Bob’s Burgers Volume 1 sees Louise in detective mode in her “Unsolved Mysteries and Curious Curiosities”. These may be the most consistently well written and funny stories of the five with Louise following her own brand of logic to its troublesome conclusion. The only niggling problem with these stories is that they often become rather outlandish and unbelievable in the confines of the animated show. They would act as very fun “What If?” stories that allow the writers to play with more offbeat concepts with one of the most beloved family members if it was not for the solicitations claiming the stories were within the general continuity. Unfortunately Louise turning herself invisible or building a multi-storey box-fort (complete with a disco hall for dancing raccoons) do not really fit with the established universe. Perhaps this is an oversight from some enthusiastic solicitation writer who forget to check if the comics were indeed in continuity but it leaves Louise’s stories feeling a little out of place. While the stories centring on Gene push the suspension of disbelief it is easily written off due to it being in the format of a musical and therefore could be a story he is telling; we are not given a similar excuse for Louise’s extraordinary tales. In a general sense this is only a small problem and will only bug the pedantic and will not really interfere with the enjoyment that many will get from these otherwise well written stories.
A strength of Bob’s Burgers Volume 1 is that the writing team have a very good idea of the individual character’s voices. They are clearly big fans of the Molyneux sisters’ writing and have tried their best to capture the feel of the TV show. Unfortunately some of the best bits of the original show come from the family interacting with one another and with each member given spotlight in their tale this is often lost in translation to the comic format. It is not that the sectioning off of each character is intrinsically a bad thing but it would be nice if we were also given a story in which the family is once again the star as without that Bob’s Burgers Volume 1 feels like it is lacking substance. It’s like going to a burger restaurant and being given slider platter rather than a full meal; sure it’s nice to try different, tiny versions of the meal you love but in the end they’re just not as filling.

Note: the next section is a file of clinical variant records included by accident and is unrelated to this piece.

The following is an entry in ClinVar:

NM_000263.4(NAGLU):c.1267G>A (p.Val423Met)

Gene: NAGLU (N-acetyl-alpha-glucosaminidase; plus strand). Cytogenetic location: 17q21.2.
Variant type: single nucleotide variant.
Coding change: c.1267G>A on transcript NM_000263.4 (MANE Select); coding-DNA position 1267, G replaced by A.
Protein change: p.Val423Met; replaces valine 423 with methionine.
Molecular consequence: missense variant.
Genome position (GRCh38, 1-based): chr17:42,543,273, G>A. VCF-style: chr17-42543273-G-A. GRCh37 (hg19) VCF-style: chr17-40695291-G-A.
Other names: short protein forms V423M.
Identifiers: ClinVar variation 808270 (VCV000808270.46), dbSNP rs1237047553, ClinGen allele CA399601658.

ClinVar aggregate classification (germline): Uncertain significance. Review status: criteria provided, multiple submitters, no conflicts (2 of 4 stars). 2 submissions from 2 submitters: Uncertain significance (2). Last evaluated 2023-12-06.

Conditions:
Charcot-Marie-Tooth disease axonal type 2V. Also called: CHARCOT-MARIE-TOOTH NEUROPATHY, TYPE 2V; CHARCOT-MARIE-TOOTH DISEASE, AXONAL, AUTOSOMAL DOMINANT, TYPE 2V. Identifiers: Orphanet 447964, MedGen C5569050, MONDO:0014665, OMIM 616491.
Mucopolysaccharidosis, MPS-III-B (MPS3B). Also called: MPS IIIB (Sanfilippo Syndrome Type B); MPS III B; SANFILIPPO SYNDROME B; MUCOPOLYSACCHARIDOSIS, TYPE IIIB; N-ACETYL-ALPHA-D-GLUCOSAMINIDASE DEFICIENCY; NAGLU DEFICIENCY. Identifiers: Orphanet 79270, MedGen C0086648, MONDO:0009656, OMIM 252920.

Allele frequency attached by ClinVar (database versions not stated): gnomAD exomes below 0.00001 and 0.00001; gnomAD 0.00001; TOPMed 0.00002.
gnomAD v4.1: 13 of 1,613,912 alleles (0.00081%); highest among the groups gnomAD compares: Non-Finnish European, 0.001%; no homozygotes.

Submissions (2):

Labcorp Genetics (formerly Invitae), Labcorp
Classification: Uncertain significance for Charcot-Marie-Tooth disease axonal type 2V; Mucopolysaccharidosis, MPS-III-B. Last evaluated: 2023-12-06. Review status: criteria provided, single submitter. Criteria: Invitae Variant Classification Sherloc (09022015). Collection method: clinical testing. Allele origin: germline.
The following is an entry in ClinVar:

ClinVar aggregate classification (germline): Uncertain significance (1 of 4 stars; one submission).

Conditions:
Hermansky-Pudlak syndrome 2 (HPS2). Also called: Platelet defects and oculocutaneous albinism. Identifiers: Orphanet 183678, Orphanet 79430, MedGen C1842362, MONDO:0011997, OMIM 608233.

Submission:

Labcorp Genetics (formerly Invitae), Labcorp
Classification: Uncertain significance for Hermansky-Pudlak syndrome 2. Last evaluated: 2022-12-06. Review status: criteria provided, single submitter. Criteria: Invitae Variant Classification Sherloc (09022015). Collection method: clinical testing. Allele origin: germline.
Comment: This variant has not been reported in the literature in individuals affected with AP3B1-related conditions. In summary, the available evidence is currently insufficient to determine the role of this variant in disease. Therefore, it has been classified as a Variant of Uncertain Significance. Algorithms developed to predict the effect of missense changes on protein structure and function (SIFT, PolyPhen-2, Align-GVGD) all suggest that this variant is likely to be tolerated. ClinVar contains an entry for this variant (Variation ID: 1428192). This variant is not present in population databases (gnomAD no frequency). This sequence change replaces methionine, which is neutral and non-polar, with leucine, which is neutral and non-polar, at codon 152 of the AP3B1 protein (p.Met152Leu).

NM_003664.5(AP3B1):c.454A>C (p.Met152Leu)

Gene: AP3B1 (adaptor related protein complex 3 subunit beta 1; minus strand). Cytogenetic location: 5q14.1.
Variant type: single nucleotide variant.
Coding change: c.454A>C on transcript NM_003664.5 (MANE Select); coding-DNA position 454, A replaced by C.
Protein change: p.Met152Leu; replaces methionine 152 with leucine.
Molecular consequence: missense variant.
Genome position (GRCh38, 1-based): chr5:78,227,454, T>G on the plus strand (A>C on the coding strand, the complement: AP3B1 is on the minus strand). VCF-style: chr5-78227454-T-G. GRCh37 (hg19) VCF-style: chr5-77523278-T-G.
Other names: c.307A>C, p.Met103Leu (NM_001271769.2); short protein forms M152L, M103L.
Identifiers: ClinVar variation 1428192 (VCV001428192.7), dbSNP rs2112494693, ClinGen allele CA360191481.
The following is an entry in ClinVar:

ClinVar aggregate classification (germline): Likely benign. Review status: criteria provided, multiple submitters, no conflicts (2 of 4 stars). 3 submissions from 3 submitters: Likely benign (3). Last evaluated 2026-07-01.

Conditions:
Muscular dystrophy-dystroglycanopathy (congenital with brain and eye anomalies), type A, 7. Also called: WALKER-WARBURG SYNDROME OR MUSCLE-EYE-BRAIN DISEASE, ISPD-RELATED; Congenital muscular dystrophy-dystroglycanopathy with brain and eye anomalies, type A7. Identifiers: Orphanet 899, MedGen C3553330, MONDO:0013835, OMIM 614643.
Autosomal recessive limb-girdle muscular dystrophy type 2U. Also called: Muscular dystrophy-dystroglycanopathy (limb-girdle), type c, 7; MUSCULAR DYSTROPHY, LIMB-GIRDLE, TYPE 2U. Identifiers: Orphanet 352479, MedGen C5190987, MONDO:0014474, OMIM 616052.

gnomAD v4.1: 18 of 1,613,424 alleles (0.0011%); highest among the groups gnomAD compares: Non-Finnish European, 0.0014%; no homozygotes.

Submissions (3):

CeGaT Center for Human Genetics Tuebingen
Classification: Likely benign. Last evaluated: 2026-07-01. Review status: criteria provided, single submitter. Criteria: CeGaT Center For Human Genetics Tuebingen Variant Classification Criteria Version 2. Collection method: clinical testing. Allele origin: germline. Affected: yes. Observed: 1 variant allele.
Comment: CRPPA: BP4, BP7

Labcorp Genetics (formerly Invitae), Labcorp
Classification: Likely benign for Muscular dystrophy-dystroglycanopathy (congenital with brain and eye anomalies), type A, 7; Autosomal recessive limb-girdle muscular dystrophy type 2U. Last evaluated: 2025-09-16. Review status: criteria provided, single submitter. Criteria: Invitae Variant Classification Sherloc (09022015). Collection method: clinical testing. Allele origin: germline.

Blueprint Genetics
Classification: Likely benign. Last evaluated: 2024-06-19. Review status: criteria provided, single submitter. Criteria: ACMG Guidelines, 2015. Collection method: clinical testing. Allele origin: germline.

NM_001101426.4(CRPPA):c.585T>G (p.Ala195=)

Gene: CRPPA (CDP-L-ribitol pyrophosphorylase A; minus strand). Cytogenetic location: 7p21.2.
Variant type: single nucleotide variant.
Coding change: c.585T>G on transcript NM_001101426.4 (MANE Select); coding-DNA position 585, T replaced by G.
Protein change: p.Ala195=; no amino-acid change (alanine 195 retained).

While the series is driven by its great puns and well written family dialogue Bob’s Burgers Volume 1 seems powered by the pastiche. From stories that parody horror classics such as Frankenstein and The Invisible Man and a musical that riffs off the (somewhat fictional) heavyweight musical showdown that was Mozart vs Salieri Bob’s Burgers Volume 1 plays off many cultural references. The various variant covers by Frank Forte that are collected at the back of this volume often continue this theme with homages to Munch’s The Scream and Dali’s The Persistence of Memory as well as more modern topics as Comic-Cons and My Little Pony.
While the art of Bob’s Burgers Volume 1 is somewhat constricted in creativity due to it mimicking the style of the TV show the various artists working on the comic do well at keeping much of the hyperactive energy that the series floats on alive in the pages of this book. With slightly more elaborate plots (as already discussed above) the artists do get an opportunity to expand out with the usual confines of the TV show. The panels generally flow well and keep the pace going even when the story itself is lagging behind.
In the end your enjoyment of this comic does hinge somewhat on how you rate the TV show its based off. Bob’s Burgers Volume 1 is certainly not a good introduction to the family and should not be substituted for the original series however it may be good for hardened fans of the show who need a little fix between series. However for fans of the show this book does capture much of the character of each of the family and something of the humour that has made the show a success. Either way Bob’s Burgers Volume 1 is best read in small, bite-sized chunks rather than in one lengthy sitting. Arguably it is probably better for fans who are also not ardent fans of the medium of comicbooks as they might be less likely to sit and attempt to read it all in one go. Fans of well structured comics with overarching plots and themes will undoubtedly feel a little short-changed by this book as it is mostly light, fluffy short stories with little more than a simple joke to push on each plot.